MFC supplies class CWnd to encapsulate the
HWND handle of a window. The
CWnd object is a C++ window object, distinct from the
HWND that represents a Windows window but containing it. Use
CWnd to derive your own child window classes, or use one of the many MFC classes derived from
CWnd is the base class for all windows, including frame windows, dialog boxes, child windows, controls, and control bars such as toolbars. A good understanding of the relationship between a C++ window object and an HWND is crucial for effective programming with MFC.
MFC provides some default functionality and management of windows, but you can derive your own class from
CWnd and use its member functions to customize the provided functionality. You can create child windows by constructing a
CWnd object and calling its Create member function, then customize the child windows using
CWnd member functions. You can embed objects derived from CView, such as form views or tree views, in a frame window. And you can support multiple views of your documents via splitter panes, supplied by class CSplitterWnd.
Each object derived from class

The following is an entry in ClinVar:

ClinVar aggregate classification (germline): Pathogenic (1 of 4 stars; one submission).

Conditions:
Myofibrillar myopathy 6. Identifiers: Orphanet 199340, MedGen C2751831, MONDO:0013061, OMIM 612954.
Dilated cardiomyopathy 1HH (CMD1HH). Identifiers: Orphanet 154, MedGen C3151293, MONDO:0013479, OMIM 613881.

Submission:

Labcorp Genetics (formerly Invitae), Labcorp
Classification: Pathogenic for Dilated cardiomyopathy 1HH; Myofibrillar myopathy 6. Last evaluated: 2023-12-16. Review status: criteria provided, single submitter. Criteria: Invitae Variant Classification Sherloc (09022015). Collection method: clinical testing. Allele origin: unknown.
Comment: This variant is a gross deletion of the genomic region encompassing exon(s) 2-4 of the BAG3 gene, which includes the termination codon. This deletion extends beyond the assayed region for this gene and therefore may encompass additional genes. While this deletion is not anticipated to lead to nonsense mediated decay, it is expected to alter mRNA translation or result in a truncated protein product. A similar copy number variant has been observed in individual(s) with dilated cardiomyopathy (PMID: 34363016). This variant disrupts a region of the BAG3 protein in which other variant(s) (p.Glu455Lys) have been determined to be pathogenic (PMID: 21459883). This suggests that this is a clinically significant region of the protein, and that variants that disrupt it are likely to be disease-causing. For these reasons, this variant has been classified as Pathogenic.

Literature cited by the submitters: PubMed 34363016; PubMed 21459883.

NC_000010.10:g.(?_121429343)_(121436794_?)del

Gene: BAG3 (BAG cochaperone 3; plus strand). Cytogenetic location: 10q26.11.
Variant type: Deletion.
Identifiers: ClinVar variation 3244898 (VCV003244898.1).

CWnd contains a message map, through which you can map Windows messages or command IDs to your own handlers.
The general literature on programming for Windows is a good resource for learning how to use the
CWnd member functions, which encapsulate the
Functions for Operating On a CWnd
CWnd and its derived window classes provide constructors, destructors, and member functions to initialize the object, create the underlying Windows structures, and access the encapsulated
CWnd also provides member functions that encapsulate Windows APIs for sending messages, accessing the window's state, converting coordinates, updating, scrolling, accessing the Clipboard, and many other tasks. Most Windows window-management APIs that take an
HWND argument are encapsulated as member functions of
CWnd. The names of the functions and their parameters are preserved in the
CWnd member function. For details about the Windows APIs encapsulated by
CWnd, see class CWnd.
CWnd and Windows Messages
One of the primary purposes of
CWnd is to provide an interface for handling Windows messages, such as WM_PAINT or WM_MOUSEMOVE. Many of the member functions of
CWnd are handlers for standard messages — those beginning with the identifier afx_msg and the prefix "On," such as
OnMouseMove. Message Handling and Mapping covers messages and message handling in detail. The information there applies equally to the framework's windows and those that you create yourself for special purposes.
What do you want to know more about
Device contexts: objects that make Windows drawing device independent
Graphic objects: pens, brushes, fonts, bitmaps, palettes, regions
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